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bio website en.wikipedia.org/wiki/…
location United Kingdom
age 26
visits member for 2 years, 8 months
seen yesterday

Pentester, ex-developer, security researcher, reverse engineer, electronics tinkerer, internet activist, zombie eradicator, promulgator of useless facts, shrubbery inspector, bacon aficionado.

Strengths: Security, Crypto, Win32 API, C#, .NET, PHP, x86 assembly

All answers and comments are encrypted with ROT256-ECB.

Opinions are my own. Advice provided with no warranty.


Mar
12
comment What determines the (perceived) frequency of tinnitus?
@Jeff Interesting, but rather indigestible and verbose. Would be nice to get an answer that explains things in simpler terms.
Mar
4
comment What chemicals can be detected from one's sweat?
I recently watched a documentary in which a team demonstrated a type of sensor that would compute blood sugar levels from sweat, which was pretty neat. I guess a lot of stuff is leaked out that way.
Mar
4
comment Serotonin - Does being aroused make you sleepy?
I've always wondered whether heightened serotonin was responsible for socially accepted phenomena such as post-coital tiredness and "morning glory"...
Jul
20
comment Why is glucose our primary source of energy?
I don't have a direct answer for you, but you should try to get hold of a copy of Romano AH, Conway T. (1996). "Evolution of carbohydrate metabolic pathways".
Jul
20
comment Predictable microchimerism
Found the article! It's in edition #2869, on page 12. Got a jpeg of it here.
Jul
18
comment Predictable microchimerism
@jonsca Nope, this was recent, perhaps a month or so old. I completely forgot about this last night, but I'll try to remember to dig out the article tonight.
Jul
17
comment Predictable microchimerism
I remember it mentioning increased risk of transfer of diseases, so I'll dig out the article tonight and post an excerpt.
Jul
17
comment Predictable microchimerism
This seems to be counter to what the article I read said. They indicated that genetic material from siblings and a grandparent was found in children.
Apr
18
comment How is the blood volume of a living organism measured without killing it?
Yeah, that's kind of what I was thinking about. My method was a little less refined and involved a lot of "glowing area measurement", but it's essentially the same principle.
Apr
12
comment How is the blood volume of a living organism measured without killing it?
Could this be done with radioisotopes? I'd imagine a set of scans from different angles could give a reasonable estimate of blood volume.
Apr
12
comment What actually happens when my leg 'falls asleep'?
Whilst it's not particularly academic or explanatory, this article does give you a basic explanation in layman's terms: health.howstuffworks.com/human-body/parts/question552.htm - I too would be interested to know the details, though.
Apr
12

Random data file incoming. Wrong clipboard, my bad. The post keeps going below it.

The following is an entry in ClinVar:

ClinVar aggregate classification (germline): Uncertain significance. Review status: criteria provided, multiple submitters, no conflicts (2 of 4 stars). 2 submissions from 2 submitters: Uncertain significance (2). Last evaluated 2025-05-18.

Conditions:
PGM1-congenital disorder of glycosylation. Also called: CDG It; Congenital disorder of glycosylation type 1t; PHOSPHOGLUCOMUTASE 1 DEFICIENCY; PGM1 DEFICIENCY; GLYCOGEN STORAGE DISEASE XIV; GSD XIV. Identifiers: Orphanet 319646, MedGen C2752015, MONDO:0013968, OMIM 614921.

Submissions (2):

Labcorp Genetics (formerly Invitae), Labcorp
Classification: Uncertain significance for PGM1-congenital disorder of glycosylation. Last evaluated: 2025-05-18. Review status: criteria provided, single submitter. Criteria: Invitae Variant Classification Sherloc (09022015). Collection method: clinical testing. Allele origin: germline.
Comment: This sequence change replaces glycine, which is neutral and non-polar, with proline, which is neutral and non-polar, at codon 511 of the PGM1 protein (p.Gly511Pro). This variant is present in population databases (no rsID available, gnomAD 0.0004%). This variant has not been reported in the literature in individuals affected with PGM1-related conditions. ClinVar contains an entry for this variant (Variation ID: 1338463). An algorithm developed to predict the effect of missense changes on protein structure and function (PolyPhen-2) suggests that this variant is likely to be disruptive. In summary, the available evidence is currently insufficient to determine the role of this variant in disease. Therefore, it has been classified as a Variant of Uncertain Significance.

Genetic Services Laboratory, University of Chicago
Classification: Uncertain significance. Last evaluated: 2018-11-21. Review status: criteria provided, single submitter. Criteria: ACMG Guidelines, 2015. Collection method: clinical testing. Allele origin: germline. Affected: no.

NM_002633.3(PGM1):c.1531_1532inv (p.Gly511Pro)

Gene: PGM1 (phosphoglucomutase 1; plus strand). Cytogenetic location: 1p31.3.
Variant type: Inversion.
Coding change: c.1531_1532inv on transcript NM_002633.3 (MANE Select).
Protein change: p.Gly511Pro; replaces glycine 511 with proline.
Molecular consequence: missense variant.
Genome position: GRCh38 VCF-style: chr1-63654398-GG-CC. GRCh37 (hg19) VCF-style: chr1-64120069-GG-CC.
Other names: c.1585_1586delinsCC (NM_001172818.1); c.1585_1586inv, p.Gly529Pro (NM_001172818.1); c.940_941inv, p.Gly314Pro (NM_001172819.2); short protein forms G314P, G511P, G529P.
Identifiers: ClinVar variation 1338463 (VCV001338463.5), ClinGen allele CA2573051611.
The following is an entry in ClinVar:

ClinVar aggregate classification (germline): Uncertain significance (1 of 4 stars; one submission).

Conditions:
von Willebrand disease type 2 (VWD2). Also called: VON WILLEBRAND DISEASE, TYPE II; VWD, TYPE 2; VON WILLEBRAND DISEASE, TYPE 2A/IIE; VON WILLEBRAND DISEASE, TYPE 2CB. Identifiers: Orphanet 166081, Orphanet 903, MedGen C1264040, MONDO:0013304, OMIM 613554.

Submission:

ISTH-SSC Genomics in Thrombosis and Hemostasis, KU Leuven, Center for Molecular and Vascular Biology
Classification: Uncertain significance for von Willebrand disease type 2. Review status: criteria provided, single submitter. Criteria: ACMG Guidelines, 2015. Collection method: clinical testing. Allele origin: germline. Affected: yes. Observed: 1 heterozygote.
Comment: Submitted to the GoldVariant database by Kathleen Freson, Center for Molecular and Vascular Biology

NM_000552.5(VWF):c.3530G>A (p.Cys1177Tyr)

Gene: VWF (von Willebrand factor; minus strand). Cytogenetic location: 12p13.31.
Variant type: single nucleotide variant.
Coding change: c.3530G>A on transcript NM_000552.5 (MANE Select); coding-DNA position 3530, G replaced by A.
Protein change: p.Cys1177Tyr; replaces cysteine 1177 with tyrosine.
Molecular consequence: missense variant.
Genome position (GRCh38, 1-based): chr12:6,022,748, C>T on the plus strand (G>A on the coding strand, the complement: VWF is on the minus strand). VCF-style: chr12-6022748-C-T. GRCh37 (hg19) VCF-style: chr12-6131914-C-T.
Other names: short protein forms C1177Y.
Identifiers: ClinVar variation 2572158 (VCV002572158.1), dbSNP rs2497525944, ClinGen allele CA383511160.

comment Altering the human genome
Thanks for the answer. I hadn't considered nanotechnology as a possible injection payload - certainly very interesting stuff! I'll read through those wiki articles for more information.
Apr
12
comment Altering the human genome
Thank you very much for the detailed answer. I'll certainly have to read into behavioral genetics!
Apr
12
comment Mechanism of syndesmophyte growth in AS
Interesting. So the symptomatic inflammation over long periods of time ultimately causes fibrosis and fuses the vertebrae? Also, what causes the lack of oxygen at the site?
Dec
20
comment Which aspects of renal physiology are standing in the way of an artificial (mechanical) kidney?
I'm aware of this, but transistors are highly complex in comparison with a mechanical device. In the case of producing very fine filters and sponge-like structures, 20nm is no big deal.
Dec
20
comment Which aspects of renal physiology are standing in the way of an artificial (mechanical) kidney?
Note that the above just refers to the overall transistor size. The internal layers and interconnects are often smaller than 1nm in at least one dimension. Clearly we already have the capability to produce simple parts at a much smaller scale than 100nm.
Dec
20
comment Which aspects of renal physiology are standing in the way of an artificial (mechanical) kidney?
I question your "100nm scale microprocessors" remark. We can manufacture microprocessors down to at least 30nm, if not lower. I think the current minimum transistor size is 14nm. Update: Intel and IBM are using 14nm in next-gen fabrication, several other companies are using 15nm. Intel have also been experimenting with 12nm and 11nm units.
Dec
20
comment How does the sensitive plant detect vibrations?
+1 for that GIF, it's mesmerising.
Dec
18
comment What are the major evolutionary pressures for Bioluminescence?
Whilst it's not exactly academic, the BBC documentary "Blue Planet" had an excellent episode on deep-sea creatures, containing a large section about bioluminescence. Well worth a watch.
Dec
18
comment Are there any pre-Holocene venomous animals?
It always tickles me that the platypus is poisonous, despite looking so ridiculous.